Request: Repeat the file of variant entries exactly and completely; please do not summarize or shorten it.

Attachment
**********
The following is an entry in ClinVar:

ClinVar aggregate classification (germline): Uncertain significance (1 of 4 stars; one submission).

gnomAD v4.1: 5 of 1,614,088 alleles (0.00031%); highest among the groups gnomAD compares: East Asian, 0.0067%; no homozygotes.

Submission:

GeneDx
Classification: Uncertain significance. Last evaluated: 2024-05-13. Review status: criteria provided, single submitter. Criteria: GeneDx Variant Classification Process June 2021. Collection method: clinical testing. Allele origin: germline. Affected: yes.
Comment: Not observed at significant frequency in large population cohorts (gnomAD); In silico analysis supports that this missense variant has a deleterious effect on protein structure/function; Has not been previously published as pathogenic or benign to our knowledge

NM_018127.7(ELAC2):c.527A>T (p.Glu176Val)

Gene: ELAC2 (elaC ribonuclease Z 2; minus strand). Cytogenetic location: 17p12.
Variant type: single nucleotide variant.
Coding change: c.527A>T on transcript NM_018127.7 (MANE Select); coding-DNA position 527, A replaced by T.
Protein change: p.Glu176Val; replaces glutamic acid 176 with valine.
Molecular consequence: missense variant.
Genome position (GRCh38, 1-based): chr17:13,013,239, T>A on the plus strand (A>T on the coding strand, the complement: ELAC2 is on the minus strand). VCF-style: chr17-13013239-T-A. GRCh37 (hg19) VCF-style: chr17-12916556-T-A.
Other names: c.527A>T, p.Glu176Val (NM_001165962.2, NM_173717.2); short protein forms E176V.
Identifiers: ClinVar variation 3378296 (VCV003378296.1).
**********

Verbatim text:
The following is an entry in ClinVar:

ClinVar aggregate classification (germline): Uncertain significance (1 of 4 stars; one submission).

gnomAD v4.1: 5 of 1,614,088 alleles (0.00031%); highest among the groups gnomAD compares: East Asian, 0.0067%; no homozygotes.

Submission:

GeneDx
Classification: Uncertain significance. Last evaluated: 2024-05-13. Review status: criteria provided, single submitter. Criteria: GeneDx Variant Classification Process June 2021. Collection method: clinical testing. Allele origin: germline. Affected: yes.
Comment: Not observed at significant frequency in large population cohorts (gnomAD); In silico analysis supports that this missense variant has a deleterious effect on protein structure/function; Has not been previously published as pathogenic or benign to our knowledge

NM_018127.7(ELAC2):c.527A>T (p.Glu176Val)

Gene: ELAC2 (elaC ribonuclease Z 2; minus strand). Cytogenetic location: 17p12.
Variant type: single nucleotide variant.
Coding change: c.527A>T on transcript NM_018127.7 (MANE Select); coding-DNA position 527, A replaced by T.
Protein change: p.Glu176Val; replaces glutamic acid 176 with valine.
Molecular consequence: missense variant.
Genome position (GRCh38, 1-based): chr17:13,013,239, T>A on the plus strand (A>T on the coding strand, the complement: ELAC2 is on the minus strand). VCF-style: chr17-13013239-T-A. GRCh37 (hg19) VCF-style: chr17-12916556-T-A.
Other names: c.527A>T, p.Glu176Val (NM_001165962.2, NM_173717.2); short protein forms E176V.
Identifiers: ClinVar variation 3378296 (VCV003378296.1).